Adults are not the only ones who experience aches and pains in their joints. As many as 10-20% of children complain of vague recurrent leg pain especially at night. This pain is usually located deep in the leg mostly in the thigh, knee or calf. These symptoms are commonly dismissed as ‘growing pains‘. This may not be the case and some easily treatable problems may go ignored. While it seems reasonable to accept that the pain is due to growth, why does this condition occur only in the legs, and not other parts of the body that grow, such as the arms, fingers and nose?
Growing pains occur during the very active years of adolescence. Jolts, twists and stresses of energetic play can result in subluxations (misalignments) in the spine, which affect the nerves controlling the legs, knees, pelvis and hips. Many these nerve problems can manifest themselves in leg pain.
If your child has been diagnosed with growing pains, it is recommended that they visit a Chiropractor. A physical assessment can ensure that any leg and back pains are not the result of underlying spinal misalignments.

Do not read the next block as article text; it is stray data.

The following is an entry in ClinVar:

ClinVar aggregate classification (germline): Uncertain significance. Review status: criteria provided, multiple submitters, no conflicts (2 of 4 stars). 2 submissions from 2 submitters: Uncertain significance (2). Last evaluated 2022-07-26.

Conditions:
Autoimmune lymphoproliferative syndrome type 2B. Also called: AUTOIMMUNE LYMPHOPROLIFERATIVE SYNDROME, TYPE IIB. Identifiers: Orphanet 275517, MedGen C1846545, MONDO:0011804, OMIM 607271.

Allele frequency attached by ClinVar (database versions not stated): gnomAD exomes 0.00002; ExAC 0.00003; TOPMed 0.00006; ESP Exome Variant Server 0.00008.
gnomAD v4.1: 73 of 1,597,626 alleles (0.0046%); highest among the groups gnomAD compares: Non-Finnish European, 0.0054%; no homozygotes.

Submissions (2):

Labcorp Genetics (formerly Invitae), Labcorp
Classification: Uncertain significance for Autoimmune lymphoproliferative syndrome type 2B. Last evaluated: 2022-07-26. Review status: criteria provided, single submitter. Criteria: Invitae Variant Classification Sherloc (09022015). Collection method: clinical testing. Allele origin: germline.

If spinal misalignments are left untreated this can lead to premature degeneration, bad posture abnormal gait (walking), painful movement and permanent spinal distortion. Children tend to experience more incidents of back pain than older generations although not as many children undergo treatment for these complaints. Around 84% of back complaints in children extend into adulthood and become a chronic problem.
Chiropractors can recommend appropriate stretching and strengthening exercises to reduce overall muscle tension. This will allow children to perform in regular childhood activities free of pain and tension.
Chiropractic is a safe and natural way to ease the pain and discomfort associated with growing pains.
Towards Wellness: Low Impact Activities:
Low-impact exercise tends to be less jarring on the body and joints, and less intense overall. According to the American Council on Exercise, keeping at least one foot on the ground at all times also reduces your risk of musculoskeletal injury. Low-impact exercises are great for beginners, people with arthritis or osteoporosis, older adults, individuals who are obese, pregnant women, and people with bone, joint, or connective tissue injuries.
S-T-R-E-T-C-H of the Month: Modified Curl-up
- Lie on your back with one knee bent and the other straight.
- Place your hands under the arch of the low back
- Start by bracing your abdomen by bearing down through your stomach
- Lift your shoulder blades off the ground about 30° while keeping your neck and spine in line.
- Complete 3 sets of 10 to 12 curl-ups.
- Switch legs and repeat.